The September Witch is a Mike Martinek fly pattern that was created in 1972 to be fished in Newfound Lake in New Hampshire USA.  This is tied in the Rangley style and can be used as both a casting or trolling fly.

September Witch

Hook: Partridge Heritage Streamer Hook size 2-6 in 7x or 9x

body: copper tinsel
rib: copper wire (doubled and wound on like oval tinsel)
belly: fine orange bucktail with fine white bucktail under this
underwing: 6 peacock herls
wing: (seperate assembly each side) 1 claret hackle with 1 olive gray hackle outside of the claret
shoulders: dyed red golden pheasant body feathers
throat: short golden pheasant crest then white schlappen
Finishing with a bit of red schlappen on throat and on the top of the fly
cheeks: jungle cock

The copper tinsel is been wound

The copper tinsel is been wound on a smooth thread base (notice that I end the tinsel about one wooden match head length behind the eye of the hook)

The rib is copper wire and its doubled

The rib is copper wire and its doubled

Orange bucktail is tied in for the belly

Orange bucktail is tied in for the belly

White bucktail is tied in below the orange and slightly toward the eye of the hook, this helps to minimize bulk

White bucktail is tied in below the orange and slightly toward the eye of the hook, this helps to minimize bulk

6 peacock herls are tied

6 peacock herls are tied in these wraps help to provide additional strength for the bucktail belly, at this point I would use some head cement to add strength

The wings have been sized and mounted as one unit

The wings have been sized and mounted as one unit

Golden pheasant crest

Golden pheasant crest is the first step of building the throat

White schappen is added for the second part of the throat

White schappen is added for the second part of the throat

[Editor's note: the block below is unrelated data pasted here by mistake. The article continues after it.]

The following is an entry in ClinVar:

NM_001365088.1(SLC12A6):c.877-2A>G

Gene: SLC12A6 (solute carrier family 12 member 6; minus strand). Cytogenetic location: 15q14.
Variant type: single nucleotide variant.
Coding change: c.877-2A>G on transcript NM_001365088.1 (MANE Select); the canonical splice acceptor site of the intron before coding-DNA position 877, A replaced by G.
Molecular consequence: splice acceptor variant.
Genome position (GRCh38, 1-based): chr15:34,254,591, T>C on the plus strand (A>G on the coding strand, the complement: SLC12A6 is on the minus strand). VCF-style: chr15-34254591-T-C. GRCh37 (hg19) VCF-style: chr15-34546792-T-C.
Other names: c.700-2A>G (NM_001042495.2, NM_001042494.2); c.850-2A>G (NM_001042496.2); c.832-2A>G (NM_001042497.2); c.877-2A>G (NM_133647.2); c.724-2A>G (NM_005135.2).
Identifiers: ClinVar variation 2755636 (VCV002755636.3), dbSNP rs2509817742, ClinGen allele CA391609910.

The golden pheasant crests

The golden pheasant crests are added here for the shoulders, notice I have switched to black thread

Here I add the jungle cock for the cheeks

Here I add the jungle cock for the cheeks

Upper and lower throats of red shlappen are tied in

Upper and lower throats of red shlappen are tied in

The head gets completed

The head gets completed

Now with the fly completed

Now with the fly completed you can see why it is so critical to have that spacing between where the copper tinsel ended and the eye of the hook.  The spacing allows you to get all the materials in place while minimizing the bulk.  In the end you get a nice size head.

Scott Biron

Scott Biron cut his teeth learning to tie flies and fly fish back in the 1960s in the North County of New Hampshire. He has fished many of the streams north of route 26 in NH and his favorite the Androscoggin River. An active fly tying instructor for NH Fish & Game and is popular tying and instructing in regional shows. Scott was awarded the 2017 NH Traditional Arts Grant and studied the art of fly tying under Peggy Brenner.

In March of 2018 he ​was added to the prestigious NH Traditional Arts & Folklife Listing. He has a strong interest in historical NH fly tyers and their lost patterns and has published, researched, instructed as well as demonstrated many of these lost NH fly patterns. Scott instructs individuals of all ages in the art of fly tying and is known for including the history of these tyers and their flies in his instruction. Each year he is a volunteer instructor at NH Fish & Game's Camp Barry's Fish Camp where he instructs over 50 young campers in fly tying and fly fishing. A member of the Catskill Fly Tyers Guild and author for the NH Wildlife Journal with an article on Caddis Flies.

Scott is a member of the Regal Vice Pro Team, Partridge Pro Endorsed Team, Solarez Pro Team, Ewing Feather Birds Pro Team a Fulling Mill Ambassador and enjoys relationships with Orvis, Loon Outdoors and Hareline.

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